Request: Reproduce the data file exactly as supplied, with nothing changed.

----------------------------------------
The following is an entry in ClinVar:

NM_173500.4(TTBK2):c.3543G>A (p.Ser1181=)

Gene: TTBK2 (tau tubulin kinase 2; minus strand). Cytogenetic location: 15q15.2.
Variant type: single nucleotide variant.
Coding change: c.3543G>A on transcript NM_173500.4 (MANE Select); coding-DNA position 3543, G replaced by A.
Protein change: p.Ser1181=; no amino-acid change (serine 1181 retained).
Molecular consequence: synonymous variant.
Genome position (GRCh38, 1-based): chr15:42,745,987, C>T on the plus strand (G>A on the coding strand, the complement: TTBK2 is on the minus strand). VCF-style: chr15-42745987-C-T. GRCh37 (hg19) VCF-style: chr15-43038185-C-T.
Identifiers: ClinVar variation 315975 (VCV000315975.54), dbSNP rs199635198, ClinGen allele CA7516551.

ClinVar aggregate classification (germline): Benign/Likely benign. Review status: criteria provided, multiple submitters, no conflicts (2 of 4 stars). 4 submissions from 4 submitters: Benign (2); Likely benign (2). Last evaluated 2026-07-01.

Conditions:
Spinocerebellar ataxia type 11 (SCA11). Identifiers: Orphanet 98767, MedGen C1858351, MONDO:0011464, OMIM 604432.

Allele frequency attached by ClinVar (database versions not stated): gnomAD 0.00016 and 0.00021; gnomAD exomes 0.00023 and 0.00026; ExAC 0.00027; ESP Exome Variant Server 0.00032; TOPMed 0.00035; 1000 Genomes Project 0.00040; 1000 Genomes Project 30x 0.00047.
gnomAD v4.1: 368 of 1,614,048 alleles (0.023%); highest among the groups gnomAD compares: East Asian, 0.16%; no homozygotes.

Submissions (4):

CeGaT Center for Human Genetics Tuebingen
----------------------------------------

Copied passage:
The following is an entry in ClinVar:

NM_173500.4(TTBK2):c.3543G>A (p.Ser1181=)

Gene: TTBK2 (tau tubulin kinase 2; minus strand). Cytogenetic location: 15q15.2.
Variant type: single nucleotide variant.
Coding change: c.3543G>A on transcript NM_173500.4 (MANE Select); coding-DNA position 3543, G replaced by A.
Protein change: p.Ser1181=; no amino-acid change (serine 1181 retained).
Molecular consequence: synonymous variant.
Genome position (GRCh38, 1-based): chr15:42,745,987, C>T on the plus strand (G>A on the coding strand, the complement: TTBK2 is on the minus strand). VCF-style: chr15-42745987-C-T. GRCh37 (hg19) VCF-style: chr15-43038185-C-T.
Identifiers: ClinVar variation 315975 (VCV000315975.54), dbSNP rs199635198, ClinGen allele CA7516551.

ClinVar aggregate classification (germline): Benign/Likely benign. Review status: criteria provided, multiple submitters, no conflicts (2 of 4 stars). 4 submissions from 4 submitters: Benign (2); Likely benign (2). Last evaluated 2026-07-01.

Conditions:
Spinocerebellar ataxia type 11 (SCA11). Identifiers: Orphanet 98767, MedGen C1858351, MONDO:0011464, OMIM 604432.

Allele frequency attached by ClinVar (database versions not stated): gnomAD 0.00016 and 0.00021; gnomAD exomes 0.00023 and 0.00026; ExAC 0.00027; ESP Exome Variant Server 0.00032; TOPMed 0.00035; 1000 Genomes Project 0.00040; 1000 Genomes Project 30x 0.00047.
gnomAD v4.1: 368 of 1,614,048 alleles (0.023%); highest among the groups gnomAD compares: East Asian, 0.16%; no homozygotes.

Submissions (4):

CeGaT Center for Human Genetics Tuebingen